Yahoo! Mail: Simplicity Holds Up Over Time

Email was one of the first applications to move to the web, and the first to find widespread popularity among users.

In many respects, email is the ideal web application: it’s an application that people often need access to when they’re away from their “home” environment, and the core user tasks (reading and writing) are easily accommodated with standard HTML interface elements.

As a result, it should come as little surprise that the basic flow of Yahoo! Mail has hardly changed at all since the portal first acquired the RocketMail service in 1997. But rather than offering an outdated solution to the web-based email problem, Yahoo! Mail demonstrates the lasting effectiveness of a simple approach.

The application is extremely conservative with page designs. Almost all user interaction takes place across only three pages: the “message list” folder view, the “message display” page, and the “compose” page.

Another demonstration of this conservative approach is in the site’s error handling. The entire application contains only one standalone error page (the “no account found” page in the login flow), and this seems more likely to be the result of a back-end limitation than a deliberate design choice.

A few awkward spots do appear in the flow. An empty search result set returns a search result page with a “no messages found” message, rather than bringing the user directly back to the query interface to retry the search.

Downloading attachments is a two-step process, which seems like one step too many. The dichotomy between viewing and editing contact information in the address book seems like an artificial distinction whose purpose is unclear. But these are really minor quibbles; overall, Yahoo! Mail is a model of streamlined interaction design.

Yahoo! Mail diagram
Poster-sized diagram ( PDF, 37K) | Letter-sized diagram ( PDF, 100K)

Note: The date on the diagram indicates when the snapshot of the system was taken. Yahoo! Mail may be substantially different now.

Jesse James Garrett has been working in the Internet industry since 1995. In the information architecture community, Jesse is recognized as a leading contributor to the development of this rapidly evolving discipline.

Written by

Jesse James Garrett

is a founding partner of Adaptive Path, a user experience consultancy based in San Francisco. His contributions to the field of information architecture include the Visual Vocabulary, an open notation system for information architecture documentation that is now used by organizations around the world. Since 1995, Jesse has worked on Web projects for companies such as AT&T, Intel, Boeing, Motorola, Hewlett-Packard, and National Public Radio. Jesse's book, "The Elements of User Experience," based on his acclaimed model illustrating the relationship between strategy and design, is forthcoming from New Riders Publishing.

5 thoughts on “Yahoo! Mail: Simplicity Holds Up Over Time”

  1. Great thanks to the author of this notation (graphic language)!
    There is a little mistake in the Poster-sized diagram. Line from the screen “Persistent navpane” to the screen “Adresses” must not be connected with the line from “Message display” to “Compose”. In other words there is connection line from “Message display” to “Adresses” – why?
    I was studied to be an engenier of the plasma-electronic devises. So i have an experiense to make lage drawings. No i am an usability engenier. And i want to tell that lage-format drawings are much more understandable then the same but broken in to the letter or A4 format pieses. Let all usability enginiers use usable drawings!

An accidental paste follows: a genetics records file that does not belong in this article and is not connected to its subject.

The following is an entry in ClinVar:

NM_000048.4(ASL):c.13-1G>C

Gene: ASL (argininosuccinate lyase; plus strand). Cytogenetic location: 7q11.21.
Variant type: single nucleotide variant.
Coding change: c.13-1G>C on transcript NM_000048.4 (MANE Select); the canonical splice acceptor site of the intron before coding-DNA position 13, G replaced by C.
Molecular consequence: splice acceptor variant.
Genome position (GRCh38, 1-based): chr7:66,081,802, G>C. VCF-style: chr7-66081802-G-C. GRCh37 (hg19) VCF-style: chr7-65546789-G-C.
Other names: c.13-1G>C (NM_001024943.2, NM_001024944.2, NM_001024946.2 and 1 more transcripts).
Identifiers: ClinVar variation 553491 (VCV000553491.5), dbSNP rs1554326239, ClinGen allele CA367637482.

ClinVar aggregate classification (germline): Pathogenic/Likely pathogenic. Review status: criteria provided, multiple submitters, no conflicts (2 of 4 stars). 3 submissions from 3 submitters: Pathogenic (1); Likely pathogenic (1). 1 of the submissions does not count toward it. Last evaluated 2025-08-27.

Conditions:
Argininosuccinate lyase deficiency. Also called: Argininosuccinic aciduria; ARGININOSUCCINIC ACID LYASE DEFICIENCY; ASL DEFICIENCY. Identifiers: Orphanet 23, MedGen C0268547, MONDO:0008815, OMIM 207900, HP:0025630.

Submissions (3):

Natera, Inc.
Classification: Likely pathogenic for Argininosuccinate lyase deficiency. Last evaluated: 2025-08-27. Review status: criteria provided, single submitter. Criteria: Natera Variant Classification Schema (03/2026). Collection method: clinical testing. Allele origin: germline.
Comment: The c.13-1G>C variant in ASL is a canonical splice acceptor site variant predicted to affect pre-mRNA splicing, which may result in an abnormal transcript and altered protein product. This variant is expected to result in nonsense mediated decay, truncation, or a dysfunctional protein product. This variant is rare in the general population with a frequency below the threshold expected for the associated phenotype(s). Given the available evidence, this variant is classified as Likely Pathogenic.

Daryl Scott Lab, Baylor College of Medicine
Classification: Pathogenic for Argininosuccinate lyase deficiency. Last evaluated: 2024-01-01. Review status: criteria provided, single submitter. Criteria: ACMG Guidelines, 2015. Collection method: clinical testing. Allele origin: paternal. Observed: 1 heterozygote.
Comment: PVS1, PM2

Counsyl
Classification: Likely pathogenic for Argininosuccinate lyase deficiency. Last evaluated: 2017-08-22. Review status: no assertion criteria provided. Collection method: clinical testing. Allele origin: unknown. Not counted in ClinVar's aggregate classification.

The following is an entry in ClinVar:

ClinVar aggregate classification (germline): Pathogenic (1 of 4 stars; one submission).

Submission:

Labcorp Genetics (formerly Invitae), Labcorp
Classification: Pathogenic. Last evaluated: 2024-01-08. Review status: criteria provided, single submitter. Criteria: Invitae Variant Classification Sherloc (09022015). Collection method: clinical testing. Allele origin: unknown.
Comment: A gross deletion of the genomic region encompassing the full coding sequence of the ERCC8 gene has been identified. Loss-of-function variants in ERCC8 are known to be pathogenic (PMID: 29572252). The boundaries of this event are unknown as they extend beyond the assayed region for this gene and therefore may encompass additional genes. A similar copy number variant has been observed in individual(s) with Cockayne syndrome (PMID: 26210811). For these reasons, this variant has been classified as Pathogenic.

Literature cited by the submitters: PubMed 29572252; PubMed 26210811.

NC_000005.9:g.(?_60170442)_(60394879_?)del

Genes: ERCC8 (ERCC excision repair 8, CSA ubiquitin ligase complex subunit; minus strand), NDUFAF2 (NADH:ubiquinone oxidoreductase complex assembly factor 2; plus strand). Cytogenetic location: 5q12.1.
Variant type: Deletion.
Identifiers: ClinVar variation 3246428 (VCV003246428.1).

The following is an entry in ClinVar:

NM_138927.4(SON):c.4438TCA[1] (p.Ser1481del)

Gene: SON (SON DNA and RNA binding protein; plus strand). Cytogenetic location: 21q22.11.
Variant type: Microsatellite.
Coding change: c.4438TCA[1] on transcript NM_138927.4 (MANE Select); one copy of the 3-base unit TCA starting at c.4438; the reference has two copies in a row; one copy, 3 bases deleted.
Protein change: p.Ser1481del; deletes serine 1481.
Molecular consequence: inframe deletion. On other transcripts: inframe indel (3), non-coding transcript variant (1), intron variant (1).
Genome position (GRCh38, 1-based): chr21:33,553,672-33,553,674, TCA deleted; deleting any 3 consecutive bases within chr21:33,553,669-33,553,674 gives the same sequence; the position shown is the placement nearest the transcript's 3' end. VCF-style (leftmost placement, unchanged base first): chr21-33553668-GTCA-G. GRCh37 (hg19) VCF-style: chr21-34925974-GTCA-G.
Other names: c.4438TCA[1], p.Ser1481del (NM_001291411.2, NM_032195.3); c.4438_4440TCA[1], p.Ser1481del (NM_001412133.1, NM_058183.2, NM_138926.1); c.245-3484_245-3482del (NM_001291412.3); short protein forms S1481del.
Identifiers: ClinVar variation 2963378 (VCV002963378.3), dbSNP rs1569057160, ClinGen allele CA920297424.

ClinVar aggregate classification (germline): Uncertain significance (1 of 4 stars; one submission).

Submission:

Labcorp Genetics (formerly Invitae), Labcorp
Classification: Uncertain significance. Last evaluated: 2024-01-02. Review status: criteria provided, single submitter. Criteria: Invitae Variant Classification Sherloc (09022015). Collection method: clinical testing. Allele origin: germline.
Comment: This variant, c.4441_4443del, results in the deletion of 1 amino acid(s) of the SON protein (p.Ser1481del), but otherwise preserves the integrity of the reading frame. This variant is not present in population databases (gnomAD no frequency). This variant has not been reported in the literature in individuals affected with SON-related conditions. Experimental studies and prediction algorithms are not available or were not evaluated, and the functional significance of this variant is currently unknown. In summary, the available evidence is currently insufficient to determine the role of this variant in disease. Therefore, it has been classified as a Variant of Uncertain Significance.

2. Hi Andrey,

    Glad you like the poster. Jesse is an amazing IA, and this poster shows how you can
    design a deliverable in ways that people can use effectively.

    > In other words there is connection line from “Message display” to “Adresses” – why?

    Great question. In Yahoo! Mail, you can read a messge and add a contact to your
    address book. You don’t actually visit the page any longer, you get a popup that allows
    you to add the contact right there. Pretty useful.

  3. I have some questions about your diagram, specifically about page 3 and page 4 (the letter size version), in my attempt to understand your representation.

    You see, we’ve been using your diagramming method in our company and this gives me an opportunity to see if we understood correctly.

    Everything seems to connect, from my pov, except for one item–the message display.

    From 2d (on page 3) it connects to the message display flow on page 4. Then from there it points to a connection to compose (on page 3). But looking at the compose flow on page three, I failed to locate the connector from the message display.

    My questions: Did I miss the connection? Pls point it out. Or if it is indeed missing, shouldn’t the 2d connect to a flow reference (for message display) instead of a continuation point so we could connect it to the compose page?

    I hope you will indulge me.

  4. Me again. Forget what I said–I see the connector now. Sorry for the mistake. 🙂

  5. Great little article. I am glad to see that Yahoo! Mail is getting some recognition.

    I was an old Rocket Mail customer back in 97′ when Yahoo aquired them. I remember skeptically making the conversion thinking that my new email with Yahoo will likely be discontinued within 9-12 months. Here we are in 2002 and it has been my primary email every since.

    I use Yahoo because it never changes. It works superb for what I need to do and I can check it anywhere (Mobile PDA, Cell Phone, basically anything with an internet connection) Any changes that Yahoo make to the service seem to be very well analyzed.

Comments are closed.